http://beginnersinvest.about.com/od/Dividend-Stocks/fl/5-Reasons-to-Consider-Investing-in-Dividend-Stocks.htm?utm_content=20160726&utm_medium=email&utm_source=exp_nl&utm_campaign=list_beginnersinvest&utm_term=list_beginnersinvest

 

 

6 Must-Do Practices To Reach Millionaire Status

This blog was written by Matt Reiner the CEO of Wela, a digital financial advisory service.

You don’t have to be the next Mark Zuckerberg or CEO of Apple to reach millionaire status. In fact, we’re seeing the “millionaire next door” mindset pushing more people into this status at retirement, but it’s still taking a lifetime to reach this goal. What if we told you that you could do it sooner? Maybe even as soon as your 30’s? Combine some ambition and perseverance with smart financial decisions and you could have what it takes to be a millionaire…before retirement.

The road to prosperity is paved with good business strategies and responsible financial choices. Check out these simple but powerful practices you can apply to your day-to-day life that may help increase your wealth enough to reach that seven-figure mark.

1. Develop Multiple Streams Of Income– Find an opportunity where you have the ability to increase your income. Making more money is easier said than done, but if you can find several ways to rake in some extra cash it can help you grow your net worth more quickly.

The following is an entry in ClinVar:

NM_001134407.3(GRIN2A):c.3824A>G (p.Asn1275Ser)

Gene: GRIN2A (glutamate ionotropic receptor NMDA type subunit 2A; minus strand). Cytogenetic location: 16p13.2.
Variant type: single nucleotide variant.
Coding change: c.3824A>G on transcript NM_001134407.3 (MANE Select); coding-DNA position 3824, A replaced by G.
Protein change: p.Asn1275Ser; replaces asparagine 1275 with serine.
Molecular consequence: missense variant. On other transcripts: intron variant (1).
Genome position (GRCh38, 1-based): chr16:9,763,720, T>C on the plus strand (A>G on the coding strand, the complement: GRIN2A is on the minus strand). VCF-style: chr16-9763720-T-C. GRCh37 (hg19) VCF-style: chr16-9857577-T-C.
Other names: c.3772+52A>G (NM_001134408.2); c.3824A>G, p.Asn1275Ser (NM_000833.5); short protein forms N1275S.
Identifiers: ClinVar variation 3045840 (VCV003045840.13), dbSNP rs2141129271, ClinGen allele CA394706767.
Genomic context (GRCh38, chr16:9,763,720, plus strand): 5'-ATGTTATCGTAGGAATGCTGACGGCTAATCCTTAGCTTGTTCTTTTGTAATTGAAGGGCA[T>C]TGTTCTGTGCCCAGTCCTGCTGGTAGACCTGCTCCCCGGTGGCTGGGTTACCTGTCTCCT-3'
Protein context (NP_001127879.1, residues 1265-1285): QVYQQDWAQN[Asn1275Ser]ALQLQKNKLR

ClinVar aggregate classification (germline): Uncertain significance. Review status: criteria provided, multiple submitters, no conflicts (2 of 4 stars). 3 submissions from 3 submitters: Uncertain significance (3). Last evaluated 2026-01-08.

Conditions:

In a five-year study of self-made millionaires, author Thomas Corley found that most of them had three or more streams of income.

After doing some research and consulting with a financial advisor, you may want to start investing in the stock market. The stock market has many ups and downs so think long-term when you ride out the waves.

Or if you’re the entrepreneurial type, start your own business on the side and work on projects you’re excited about. If you develop a product you love which you’d use yourself, create an online store or sell your products through other vendors.